This fall semester, the College of William and Mary Pre-Veterinary Club organized a program partnering with the Colonial Williamsburg Coach and Livestock community. The program is an initiative where students work hands-on with the animals and livestock directors in Colonial Williamsburg to help fulfill their documented animal experience hours.
Most veterinary schools in the United States require over 100 hours of experience working directly with live animals. Students usually acquire their hours by working with individual veterinary clinics and in hospital settings. However, the COVID-19 pandemic and the range of veterinary hospital restrictions has made it significantly more difficult for students to get their hours in indoor clinical settings.
The co-president of the College’s pre-Veterinary club, Elizabeth Garay ’23, said these circumstances were a reason the program began in the first place.
“We were all having a lot of issues getting hours in because COVID pretty much shut everything down,” Garay said. “Vets weren’t taking shadows and a lot of shelters weren’t letting people come in to volunteer. So, we were trying to brainstorm things that would be very beneficial to the club and one of the ideas that came up was the idea of volunteering with CW.”
Many pre-veterinary students tend to stack up their animal experience hours within the first couple years of college. However, for those without readily-available transportation from campus, it can be challenging. For freshmen and sophomores without cars on campus, the program has been convenient and accessible.
“Getting out to veterinary clinics and ASPCAs in the area is challenging because the bus system isn’t always the most reliable,” Garay said. “So we thought something super local within walking distance would be cool to look into.”
Giselle Boudreaux ’25 is a freshman reaping the benefits of this convenient initiative. Boudreaux entered college knowing she wanted to be on the pre-veterinary track and first began volunteering with the CW program through the pre-vet club in October 2021.
Even though Boudreaux sees herself in more of a clinical or research setting, each week of volunteering brings her new experiences and new perspectives into the world of animals.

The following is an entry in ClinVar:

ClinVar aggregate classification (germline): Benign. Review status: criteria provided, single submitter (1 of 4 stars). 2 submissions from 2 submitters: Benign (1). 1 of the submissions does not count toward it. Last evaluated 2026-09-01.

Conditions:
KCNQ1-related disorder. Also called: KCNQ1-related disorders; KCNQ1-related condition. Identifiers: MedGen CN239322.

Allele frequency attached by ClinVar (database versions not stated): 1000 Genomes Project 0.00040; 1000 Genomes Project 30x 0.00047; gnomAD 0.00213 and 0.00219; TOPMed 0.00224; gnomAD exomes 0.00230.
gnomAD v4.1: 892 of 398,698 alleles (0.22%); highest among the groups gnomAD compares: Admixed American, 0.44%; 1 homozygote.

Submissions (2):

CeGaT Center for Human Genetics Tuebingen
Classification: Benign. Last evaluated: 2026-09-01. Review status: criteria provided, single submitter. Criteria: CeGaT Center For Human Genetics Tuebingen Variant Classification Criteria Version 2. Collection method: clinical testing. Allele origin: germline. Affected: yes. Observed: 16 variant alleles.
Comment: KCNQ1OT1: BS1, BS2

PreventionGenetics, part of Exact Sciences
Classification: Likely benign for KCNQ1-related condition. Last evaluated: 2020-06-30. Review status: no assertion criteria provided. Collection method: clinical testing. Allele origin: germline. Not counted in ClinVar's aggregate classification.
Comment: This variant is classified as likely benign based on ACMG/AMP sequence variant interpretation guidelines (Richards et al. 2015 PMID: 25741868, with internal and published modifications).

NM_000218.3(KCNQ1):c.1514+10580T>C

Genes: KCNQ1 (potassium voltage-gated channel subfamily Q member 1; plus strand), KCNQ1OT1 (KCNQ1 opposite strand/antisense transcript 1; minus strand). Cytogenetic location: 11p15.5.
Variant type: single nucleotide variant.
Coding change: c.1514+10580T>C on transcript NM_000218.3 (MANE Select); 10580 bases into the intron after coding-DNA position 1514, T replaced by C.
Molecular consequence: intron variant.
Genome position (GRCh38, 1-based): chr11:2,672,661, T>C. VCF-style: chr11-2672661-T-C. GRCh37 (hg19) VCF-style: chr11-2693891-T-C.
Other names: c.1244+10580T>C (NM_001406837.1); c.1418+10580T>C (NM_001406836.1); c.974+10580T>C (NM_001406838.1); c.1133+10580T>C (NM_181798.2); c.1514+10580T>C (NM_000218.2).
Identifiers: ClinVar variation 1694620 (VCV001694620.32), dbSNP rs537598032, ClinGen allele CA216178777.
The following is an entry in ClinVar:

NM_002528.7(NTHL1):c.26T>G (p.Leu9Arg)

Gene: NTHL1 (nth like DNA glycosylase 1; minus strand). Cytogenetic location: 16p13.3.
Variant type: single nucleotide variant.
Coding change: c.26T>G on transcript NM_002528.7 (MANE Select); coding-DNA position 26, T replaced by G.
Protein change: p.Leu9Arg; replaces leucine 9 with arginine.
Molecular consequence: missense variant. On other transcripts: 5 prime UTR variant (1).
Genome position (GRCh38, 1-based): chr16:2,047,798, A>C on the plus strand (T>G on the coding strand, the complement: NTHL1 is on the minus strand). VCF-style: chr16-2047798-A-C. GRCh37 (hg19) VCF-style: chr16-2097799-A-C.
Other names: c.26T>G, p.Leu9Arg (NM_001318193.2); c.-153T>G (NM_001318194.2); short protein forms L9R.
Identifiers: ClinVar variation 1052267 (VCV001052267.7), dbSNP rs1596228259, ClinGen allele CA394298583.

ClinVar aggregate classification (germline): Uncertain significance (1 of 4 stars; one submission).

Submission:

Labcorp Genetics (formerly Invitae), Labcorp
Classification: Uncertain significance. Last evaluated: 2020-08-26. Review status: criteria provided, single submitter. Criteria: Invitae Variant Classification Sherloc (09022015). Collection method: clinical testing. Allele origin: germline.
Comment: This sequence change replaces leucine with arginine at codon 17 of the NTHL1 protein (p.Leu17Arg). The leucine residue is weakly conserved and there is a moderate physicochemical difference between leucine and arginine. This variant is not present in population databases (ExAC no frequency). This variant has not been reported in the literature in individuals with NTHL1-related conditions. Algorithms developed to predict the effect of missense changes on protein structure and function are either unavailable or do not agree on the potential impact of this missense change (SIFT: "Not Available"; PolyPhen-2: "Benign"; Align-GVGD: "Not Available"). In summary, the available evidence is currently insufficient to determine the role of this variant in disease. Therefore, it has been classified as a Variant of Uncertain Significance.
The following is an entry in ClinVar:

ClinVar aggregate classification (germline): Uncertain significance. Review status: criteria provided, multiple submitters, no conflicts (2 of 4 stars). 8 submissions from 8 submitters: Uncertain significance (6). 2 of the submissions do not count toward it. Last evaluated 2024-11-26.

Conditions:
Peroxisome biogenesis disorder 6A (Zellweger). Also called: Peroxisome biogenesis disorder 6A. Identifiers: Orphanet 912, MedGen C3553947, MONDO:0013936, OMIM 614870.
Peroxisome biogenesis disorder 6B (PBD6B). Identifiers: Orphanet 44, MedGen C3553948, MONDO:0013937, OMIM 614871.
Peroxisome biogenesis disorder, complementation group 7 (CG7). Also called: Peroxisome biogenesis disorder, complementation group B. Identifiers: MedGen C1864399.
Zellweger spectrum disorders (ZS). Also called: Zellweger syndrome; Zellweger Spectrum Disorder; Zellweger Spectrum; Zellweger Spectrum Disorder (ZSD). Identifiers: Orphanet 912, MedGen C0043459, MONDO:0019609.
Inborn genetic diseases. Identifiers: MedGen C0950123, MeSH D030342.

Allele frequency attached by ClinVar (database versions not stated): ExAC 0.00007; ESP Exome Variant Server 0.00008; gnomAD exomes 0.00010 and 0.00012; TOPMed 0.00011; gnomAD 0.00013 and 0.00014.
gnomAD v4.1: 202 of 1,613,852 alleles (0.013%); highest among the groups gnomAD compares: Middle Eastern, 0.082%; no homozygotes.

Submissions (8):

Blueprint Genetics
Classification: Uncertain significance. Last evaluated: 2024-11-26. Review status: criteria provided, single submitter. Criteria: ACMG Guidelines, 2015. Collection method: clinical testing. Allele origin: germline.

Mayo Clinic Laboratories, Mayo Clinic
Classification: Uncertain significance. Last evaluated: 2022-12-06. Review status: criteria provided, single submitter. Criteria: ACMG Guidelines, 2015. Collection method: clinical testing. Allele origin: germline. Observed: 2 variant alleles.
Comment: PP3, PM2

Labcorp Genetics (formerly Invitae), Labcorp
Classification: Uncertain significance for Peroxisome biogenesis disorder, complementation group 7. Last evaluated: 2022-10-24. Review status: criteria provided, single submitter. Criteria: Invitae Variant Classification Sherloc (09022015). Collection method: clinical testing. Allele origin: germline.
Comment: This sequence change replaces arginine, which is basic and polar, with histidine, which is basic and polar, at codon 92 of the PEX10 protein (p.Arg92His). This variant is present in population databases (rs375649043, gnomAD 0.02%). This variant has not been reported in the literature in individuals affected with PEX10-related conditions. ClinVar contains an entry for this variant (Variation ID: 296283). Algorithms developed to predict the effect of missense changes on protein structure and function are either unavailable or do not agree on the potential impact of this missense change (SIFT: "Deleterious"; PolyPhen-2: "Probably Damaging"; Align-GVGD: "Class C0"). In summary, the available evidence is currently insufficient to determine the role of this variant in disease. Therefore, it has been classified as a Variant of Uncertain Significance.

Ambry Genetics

“We will feed animals, clean out the chicken pens and animal stalls and milk the cows. I spent a lot of time with the sheep this past week,” Boudreaux said. “There was hoof training and we did a fecal sample of the sheep. Let’s just say I am a changed person after that experience.”
“We will feed animals, clean out the chicken pens and animal stalls and milk the cows,” Boudreaux said. “I spent a lot of time with the sheep this past week. There was hoof training and we did a fecal sample of the sheep. Let’s just say I am a changed person after that experience.”
According to Garay, the program has had a lot of engagement for the amount of students in the club so far.
“We usually have about 2-3 people from the club who go every week, depending on how many volunteers they want for the week,” Garay said. “We have about 6 or 7 volunteers who go regularly. We are a small club, so it is a pretty good amount of people to be involved since we just started.”
On the Colonial Williamsburg side, the Coach and Livestock team has been very appreciative of the help from the College’s students. Rachel Underdown is one of the main trainers for Coach and Livestock who has worked directly with the pre-veterinary student volunteers.
Underdown spoke on the positive attitude of the students in a written email.
“Several weeks ago, I actually suffered a concussion at work, so I was restricted to light duty for quite awhile, unable to bend over or lift hardly anything,” Underdown said. “During that time, the Pre-Vet Club members who came greatly aided my coworkers in the stables, particularly with the frequent task of cleaning stalls. One member of the Club even organized all of our winter blankets, pairing each horse by name with both a light and heavyweight blanket.”
The program integrates the broader Williamsburg community with the College. Often seen as a resource for history majors and academics of humanities departments, Colonial Williamsburg can be more than just an exclusively historical cultural hotspot. The pre-veterinary club is pioneering an avenue for STEM majors to get involved in CW. Both the students and CW staff have been very appreciative of this new opportunity and exposure.
“It’s a fantastic experience because usually if you want any sort of position like this it’s more competitive than you would expect it to be,” Boudreaux said. “So it’s really great to have people who genuinely want to teach you.”